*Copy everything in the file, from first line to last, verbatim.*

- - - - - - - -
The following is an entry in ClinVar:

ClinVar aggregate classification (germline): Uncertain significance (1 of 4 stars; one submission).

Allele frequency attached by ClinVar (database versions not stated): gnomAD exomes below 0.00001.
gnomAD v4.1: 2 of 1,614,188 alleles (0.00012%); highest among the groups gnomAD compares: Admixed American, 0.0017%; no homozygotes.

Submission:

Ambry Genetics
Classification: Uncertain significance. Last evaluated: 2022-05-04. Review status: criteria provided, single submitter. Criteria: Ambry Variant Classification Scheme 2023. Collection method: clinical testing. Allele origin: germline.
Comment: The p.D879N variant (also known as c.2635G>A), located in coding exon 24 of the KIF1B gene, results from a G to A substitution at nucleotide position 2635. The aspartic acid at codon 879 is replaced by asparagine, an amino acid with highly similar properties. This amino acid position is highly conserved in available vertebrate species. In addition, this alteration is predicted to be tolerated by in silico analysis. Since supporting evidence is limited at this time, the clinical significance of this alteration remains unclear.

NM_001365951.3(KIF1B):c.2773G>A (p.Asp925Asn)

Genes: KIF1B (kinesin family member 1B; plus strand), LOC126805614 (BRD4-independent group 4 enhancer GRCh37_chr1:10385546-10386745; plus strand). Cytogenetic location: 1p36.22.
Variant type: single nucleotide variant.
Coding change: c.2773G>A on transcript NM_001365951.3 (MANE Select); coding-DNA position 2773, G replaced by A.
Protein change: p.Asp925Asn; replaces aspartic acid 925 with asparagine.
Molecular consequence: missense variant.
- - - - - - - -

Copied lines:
The following is an entry in ClinVar:

ClinVar aggregate classification (germline): Uncertain significance (1 of 4 stars; one submission).

Allele frequency attached by ClinVar (database versions not stated): gnomAD exomes below 0.00001.
gnomAD v4.1: 2 of 1,614,188 alleles (0.00012%); highest among the groups gnomAD compares: Admixed American, 0.0017%; no homozygotes.

Submission:

Ambry Genetics
Classification: Uncertain significance. Last evaluated: 2022-05-04. Review status: criteria provided, single submitter. Criteria: Ambry Variant Classification Scheme 2023. Collection method: clinical testing. Allele origin: germline.
Comment: The p.D879N variant (also known as c.2635G>A), located in coding exon 24 of the KIF1B gene, results from a G to A substitution at nucleotide position 2635. The aspartic acid at codon 879 is replaced by asparagine, an amino acid with highly similar properties. This amino acid position is highly conserved in available vertebrate species. In addition, this alteration is predicted to be tolerated by in silico analysis. Since supporting evidence is limited at this time, the clinical significance of this alteration remains unclear.

NM_001365951.3(KIF1B):c.2773G>A (p.Asp925Asn)

Genes: KIF1B (kinesin family member 1B; plus strand), LOC126805614 (BRD4-independent group 4 enhancer GRCh37_chr1:10385546-10386745; plus strand). Cytogenetic location: 1p36.22.
Variant type: single nucleotide variant.
Coding change: c.2773G>A on transcript NM_001365951.3 (MANE Select); coding-DNA position 2773, G replaced by A.
Protein change: p.Asp925Asn; replaces aspartic acid 925 with asparagine.
Molecular consequence: missense variant.